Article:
Australia has joined the Emirates Declaration on Sustainable Agriculture, Resilient Food Systems and Climate action at the United Nations Climate Change Conference, COP28.
“Australian agriculture has a proud track record of sustainable farming, and many farming groups are working towards ambitious emissions targets they’ve set for themselves, finally with a Federal Government at their side,” Minister Watt said.
“The Emirates Declaration is a commitment to scale-up adaptation and resilience activities across the agriculture sector, which is important because Australian farmers face all sorts of challenges made worse by climate change, including drought and increased natural disasters.
“The declaration aims to maximise the climate and environmental benefits associated with agriculture and food systems.
“And it will deepen ties with valued trading partners across the globe—countries who are increasingly demanding strong sustainability credentials for food and fibre imports.
“Everybody wins: our farmers, our exporters and the next generation of Australian primary producers.”
The Albanese Government is also investing in new technology and help for farmers to adopt even more sustainable practices, and has recently begun consultation on Australia’s first agriculture and land sector plan for reducing emissions.
“Our farmers are on the front line when it comes to climate change. Over the last 20 years, ABARES modelling shows climate change has reduced the average Australian farm’s profitability by 23 percent – about $30,000,” Minister Watt said.
“And unfortunately, farmers more often than not bear the brunt of extreme weather that has become increasingly common around the country.
“This is one more way that we are working to secure both the future of Australian agriculture in the face of those threats and our trusted position in the global marketplace.”
NFF: Farmers should be the core of decisions that affect them
The National Farmers’ Federation has welcomed the announcement, saying the Declaration stresses the importance of the agriculture sector as a major stakeholder in the debate, and reaffirms farmers being at the core of decisions made that affect them.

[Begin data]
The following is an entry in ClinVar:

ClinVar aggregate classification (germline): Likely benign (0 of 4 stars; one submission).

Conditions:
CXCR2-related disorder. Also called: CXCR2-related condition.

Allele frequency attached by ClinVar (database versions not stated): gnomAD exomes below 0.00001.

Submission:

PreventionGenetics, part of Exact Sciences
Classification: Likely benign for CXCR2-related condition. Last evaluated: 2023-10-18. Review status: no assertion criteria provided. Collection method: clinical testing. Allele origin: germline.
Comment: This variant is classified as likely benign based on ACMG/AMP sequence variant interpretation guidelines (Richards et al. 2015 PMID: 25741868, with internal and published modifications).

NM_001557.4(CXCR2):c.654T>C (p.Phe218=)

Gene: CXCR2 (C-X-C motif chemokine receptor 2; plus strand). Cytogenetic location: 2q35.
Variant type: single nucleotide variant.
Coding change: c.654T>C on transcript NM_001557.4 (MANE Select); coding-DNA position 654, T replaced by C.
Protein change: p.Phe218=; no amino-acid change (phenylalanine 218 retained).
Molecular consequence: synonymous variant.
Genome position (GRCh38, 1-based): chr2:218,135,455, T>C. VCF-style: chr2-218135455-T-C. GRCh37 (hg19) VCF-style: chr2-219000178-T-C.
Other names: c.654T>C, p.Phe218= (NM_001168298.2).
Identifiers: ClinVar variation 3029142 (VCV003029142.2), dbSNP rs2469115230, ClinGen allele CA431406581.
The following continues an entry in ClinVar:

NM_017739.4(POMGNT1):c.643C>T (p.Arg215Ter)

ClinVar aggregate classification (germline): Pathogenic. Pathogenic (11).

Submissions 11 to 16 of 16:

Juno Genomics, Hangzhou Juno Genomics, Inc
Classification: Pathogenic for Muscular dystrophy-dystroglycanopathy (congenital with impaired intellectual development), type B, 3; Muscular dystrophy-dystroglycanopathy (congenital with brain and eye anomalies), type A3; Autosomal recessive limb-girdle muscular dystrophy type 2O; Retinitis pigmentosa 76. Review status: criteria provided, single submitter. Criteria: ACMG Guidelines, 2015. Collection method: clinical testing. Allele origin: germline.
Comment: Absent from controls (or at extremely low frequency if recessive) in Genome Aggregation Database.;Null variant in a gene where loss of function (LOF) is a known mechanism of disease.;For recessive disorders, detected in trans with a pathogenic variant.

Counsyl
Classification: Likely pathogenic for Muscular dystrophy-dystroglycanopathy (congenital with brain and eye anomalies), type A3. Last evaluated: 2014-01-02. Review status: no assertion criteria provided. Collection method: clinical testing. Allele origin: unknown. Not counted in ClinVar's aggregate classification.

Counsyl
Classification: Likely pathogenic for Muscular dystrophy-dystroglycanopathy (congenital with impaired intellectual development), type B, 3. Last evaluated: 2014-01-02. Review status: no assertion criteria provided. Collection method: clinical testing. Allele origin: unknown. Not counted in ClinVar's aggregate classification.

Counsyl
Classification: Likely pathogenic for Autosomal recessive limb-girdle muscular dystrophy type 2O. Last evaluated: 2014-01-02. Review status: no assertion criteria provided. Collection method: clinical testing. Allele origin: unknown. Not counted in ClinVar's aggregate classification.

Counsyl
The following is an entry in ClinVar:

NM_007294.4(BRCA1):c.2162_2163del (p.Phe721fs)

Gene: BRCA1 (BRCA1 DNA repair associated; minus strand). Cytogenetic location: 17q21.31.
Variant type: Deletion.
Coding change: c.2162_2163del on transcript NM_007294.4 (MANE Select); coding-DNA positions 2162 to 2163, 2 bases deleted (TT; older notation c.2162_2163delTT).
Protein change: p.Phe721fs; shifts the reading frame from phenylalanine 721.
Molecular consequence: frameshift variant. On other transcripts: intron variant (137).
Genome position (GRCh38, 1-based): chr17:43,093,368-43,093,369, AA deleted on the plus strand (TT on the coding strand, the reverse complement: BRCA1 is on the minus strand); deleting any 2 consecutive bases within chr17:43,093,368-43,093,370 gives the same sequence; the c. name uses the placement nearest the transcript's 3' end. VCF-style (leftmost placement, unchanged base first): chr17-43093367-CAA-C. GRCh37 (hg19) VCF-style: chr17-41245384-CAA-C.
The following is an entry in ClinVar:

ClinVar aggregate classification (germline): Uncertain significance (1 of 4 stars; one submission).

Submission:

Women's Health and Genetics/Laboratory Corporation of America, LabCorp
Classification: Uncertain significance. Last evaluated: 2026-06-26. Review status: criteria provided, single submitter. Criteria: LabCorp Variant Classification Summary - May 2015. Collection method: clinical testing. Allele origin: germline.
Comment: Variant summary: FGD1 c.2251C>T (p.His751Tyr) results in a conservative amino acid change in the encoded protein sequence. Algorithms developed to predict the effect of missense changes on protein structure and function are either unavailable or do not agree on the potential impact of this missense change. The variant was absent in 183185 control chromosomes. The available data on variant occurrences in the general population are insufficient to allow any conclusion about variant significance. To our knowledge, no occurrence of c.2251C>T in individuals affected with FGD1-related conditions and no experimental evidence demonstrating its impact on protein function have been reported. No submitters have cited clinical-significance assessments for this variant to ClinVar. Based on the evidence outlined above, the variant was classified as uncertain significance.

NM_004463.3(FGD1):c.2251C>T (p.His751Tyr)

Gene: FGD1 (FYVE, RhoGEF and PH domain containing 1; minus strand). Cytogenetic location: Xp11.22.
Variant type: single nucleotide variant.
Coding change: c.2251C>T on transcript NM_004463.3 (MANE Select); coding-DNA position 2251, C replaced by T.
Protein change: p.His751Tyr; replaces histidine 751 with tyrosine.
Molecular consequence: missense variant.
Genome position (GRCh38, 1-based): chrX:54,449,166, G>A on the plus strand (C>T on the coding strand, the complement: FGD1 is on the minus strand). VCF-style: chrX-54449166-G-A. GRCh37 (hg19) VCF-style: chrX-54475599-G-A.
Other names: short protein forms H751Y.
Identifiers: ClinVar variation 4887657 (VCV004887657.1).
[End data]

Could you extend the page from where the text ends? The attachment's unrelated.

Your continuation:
“The NFF recognises the fundamental challenge that adaptation and emissions reduction represent to our industry,” NFF President David Jochinke, who is attending COP28 in Dubai, said.
“It’s critical that climate adaptation doesn’t compromise our ability to produce food and fibre, or result in reduced productivity, by limiting herd numbers for example.
The Declaration stresses “that any path to fully achieving the long-term goals of the Paris Agreement must include agriculture and food system”. The NFF maintain that the commitment to the goals of the Paris Agreement should continue to recall Article 2, which recognises the importance of “Increasing the ability to adapt to the adverse impacts of climate change and foster climate resilience and low greenhouse gas emissions development, in a manner that does not threaten food production”.
The Declaration pledges to “revisit or orient policies and public support related to agriculture and food systems to promote activities which increase incomes, reduce greenhouse gas emissions, and bolster resilience, productivity, livelihoods, nutrition, water efficiency and human, animal and ecosystem health while reducing food loss and waste, and ecosystem loss and degradation”.
Mr Jochinke said that this was pleasing to read, and reemphasised the NFF’s commitment to addressing climate change.
“The NFF is fully committed to working collaboratively and constructively on this matter with the Government, particularly as we consult on upcoming sectoral plans during 2024”.
The Declaration also called for Parties to “accelerate and scale science and evidence-based innovations – including local and indigenous knowledge – which increase sustainable productivity and production of agriculture”.
Mr Jochinke noted that a continued focus on science and innovation was critical.
“Farmers are continually seeking improvements and innovation based on risk, science and evidence, and policies that support the innovation and uptake of new technologies that reduce emissions should be encouraged,” Mr Jochinke said.
Source: Minister for Agriculture, National Farmers Federation